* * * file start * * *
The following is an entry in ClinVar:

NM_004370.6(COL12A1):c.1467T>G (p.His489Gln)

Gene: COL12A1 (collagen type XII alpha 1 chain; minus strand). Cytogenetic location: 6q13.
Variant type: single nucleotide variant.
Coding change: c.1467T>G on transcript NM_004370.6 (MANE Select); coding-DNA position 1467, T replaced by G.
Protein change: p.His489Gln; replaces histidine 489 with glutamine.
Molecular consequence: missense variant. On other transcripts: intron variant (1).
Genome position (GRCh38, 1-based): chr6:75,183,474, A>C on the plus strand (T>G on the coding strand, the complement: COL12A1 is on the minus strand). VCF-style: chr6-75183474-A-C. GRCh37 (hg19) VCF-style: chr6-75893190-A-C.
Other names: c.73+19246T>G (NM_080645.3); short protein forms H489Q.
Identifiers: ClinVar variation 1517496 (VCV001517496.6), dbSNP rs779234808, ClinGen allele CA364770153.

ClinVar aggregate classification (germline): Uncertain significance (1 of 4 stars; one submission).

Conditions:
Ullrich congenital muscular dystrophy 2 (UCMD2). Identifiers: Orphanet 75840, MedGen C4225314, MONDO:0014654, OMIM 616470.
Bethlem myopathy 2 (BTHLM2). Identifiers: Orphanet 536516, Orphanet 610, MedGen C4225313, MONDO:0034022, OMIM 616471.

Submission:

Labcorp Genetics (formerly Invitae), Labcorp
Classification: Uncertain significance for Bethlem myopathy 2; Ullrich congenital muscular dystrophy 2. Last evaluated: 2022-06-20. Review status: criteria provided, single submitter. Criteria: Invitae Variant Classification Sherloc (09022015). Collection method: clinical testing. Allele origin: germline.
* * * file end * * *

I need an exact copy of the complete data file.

The following is an entry in ClinVar:

NM_004370.6(COL12A1):c.1467T>G (p.His489Gln)

Gene: COL12A1 (collagen type XII alpha 1 chain; minus strand). Cytogenetic location: 6q13.
Variant type: single nucleotide variant.
Coding change: c.1467T>G on transcript NM_004370.6 (MANE Select); coding-DNA position 1467, T replaced by G.
Protein change: p.His489Gln; replaces histidine 489 with glutamine.
Molecular consequence: missense variant. On other transcripts: intron variant (1).
Genome position (GRCh38, 1-based): chr6:75,183,474, A>C on the plus strand (T>G on the coding strand, the complement: COL12A1 is on the minus strand). VCF-style: chr6-75183474-A-C. GRCh37 (hg19) VCF-style: chr6-75893190-A-C.
Other names: c.73+19246T>G (NM_080645.3); short protein forms H489Q.
Identifiers: ClinVar variation 1517496 (VCV001517496.6), dbSNP rs779234808, ClinGen allele CA364770153.

ClinVar aggregate classification (germline): Uncertain significance (1 of 4 stars; one submission).

Conditions:
Ullrich congenital muscular dystrophy 2 (UCMD2). Identifiers: Orphanet 75840, MedGen C4225314, MONDO:0014654, OMIM 616470.
Bethlem myopathy 2 (BTHLM2). Identifiers: Orphanet 536516, Orphanet 610, MedGen C4225313, MONDO:0034022, OMIM 616471.

Submission:

Labcorp Genetics (formerly Invitae), Labcorp
Classification: Uncertain significance for Bethlem myopathy 2; Ullrich congenital muscular dystrophy 2. Last evaluated: 2022-06-20. Review status: criteria provided, single submitter. Criteria: Invitae Variant Classification Sherloc (09022015). Collection method: clinical testing. Allele origin: germline.